Objective: To analyze the impact of pelvic computed tomography (CT) technique optimization on estimated dose and subjective and objective image quality. Materials and methods: An institutional review board (IRB)-approved retrospective records review was performed with waived informed consent. Five CT scanners (various manufacturers/models) were standardized to match the lowest dose profile on campus via subjective assessment of clinical images by experienced musculoskeletal radiologists. The lowest dose profile had previously been established through image assessment by experienced musculoskeletal radiologists after a department-wide radiation dose reduction initiative. A consecutive series of 60 pre- and 59 post-optimization bony pelvis CTs were analyzed by two residents, who obtained signal-to-noise ratio for femoral cortex and marrow, gluteus medius muscle, and subcutaneous and visceral fat in a standardized fashion. Two blinded attending radiologists ranked image quality from poor to excellent. Results: Pre- and post-optimization subjects exhibited no difference in gender, age, or BMI (p > 0.2). Mean CT dose index (CTDIvol) and dose–length product (DLP) decreased by approximately 45%, from 39± 14 to 18± 12 mGy (p < 0.0001) and 1,227± 469 to 546± 384 mGy-cm (p < 0.0001). Lower body mass index (BMI) was associated with a larger dose reduction and higher BMI with higher DLP regardless of pre- or post-optimization examination. Inter-observer agreement was 0.64–0.92 for SNR measurements. Cortex SNR increased significantly for both observers (p < 0.02). Although qualitative image quality significantly decreased for one observer (p < 0.01), adequate mean quality (3.3 out of 5) was maintained for both observers. Conclusion: Subjective and objective image quality for pelvic CT examination remains adequate, despite a substantially reduced radiation dose.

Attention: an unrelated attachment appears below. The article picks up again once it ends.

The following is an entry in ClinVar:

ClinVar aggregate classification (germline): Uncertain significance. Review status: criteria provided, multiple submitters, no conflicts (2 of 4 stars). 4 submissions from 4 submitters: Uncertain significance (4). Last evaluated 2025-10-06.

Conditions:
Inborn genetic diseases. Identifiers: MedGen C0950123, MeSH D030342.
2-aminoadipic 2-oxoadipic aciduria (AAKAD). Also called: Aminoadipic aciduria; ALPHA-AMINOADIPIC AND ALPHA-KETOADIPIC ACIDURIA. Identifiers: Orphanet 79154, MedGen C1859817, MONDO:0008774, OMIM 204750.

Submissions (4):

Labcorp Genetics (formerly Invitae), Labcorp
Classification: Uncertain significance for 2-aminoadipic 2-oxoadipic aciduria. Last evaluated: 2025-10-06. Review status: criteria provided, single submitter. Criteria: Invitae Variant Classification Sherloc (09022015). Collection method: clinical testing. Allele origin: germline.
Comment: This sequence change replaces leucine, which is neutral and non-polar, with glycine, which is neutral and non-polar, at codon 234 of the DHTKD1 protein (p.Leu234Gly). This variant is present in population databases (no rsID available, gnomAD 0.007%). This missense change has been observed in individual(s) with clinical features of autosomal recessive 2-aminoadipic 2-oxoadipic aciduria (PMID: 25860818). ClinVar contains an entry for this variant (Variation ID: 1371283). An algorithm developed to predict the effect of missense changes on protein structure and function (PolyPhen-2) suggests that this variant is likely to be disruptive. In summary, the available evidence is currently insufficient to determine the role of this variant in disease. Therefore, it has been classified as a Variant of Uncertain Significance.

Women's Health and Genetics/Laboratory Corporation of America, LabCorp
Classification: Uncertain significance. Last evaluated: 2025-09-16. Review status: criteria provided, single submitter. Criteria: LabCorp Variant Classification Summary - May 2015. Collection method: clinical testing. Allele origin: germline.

|Original language||English (US)|
|Number of pages||11|
|State||Published - Mar 1 2019|
- Computed tomography
- Radiation dose reduction
ASJC Scopus subject areas
- Radiology Nuclear Medicine and imaging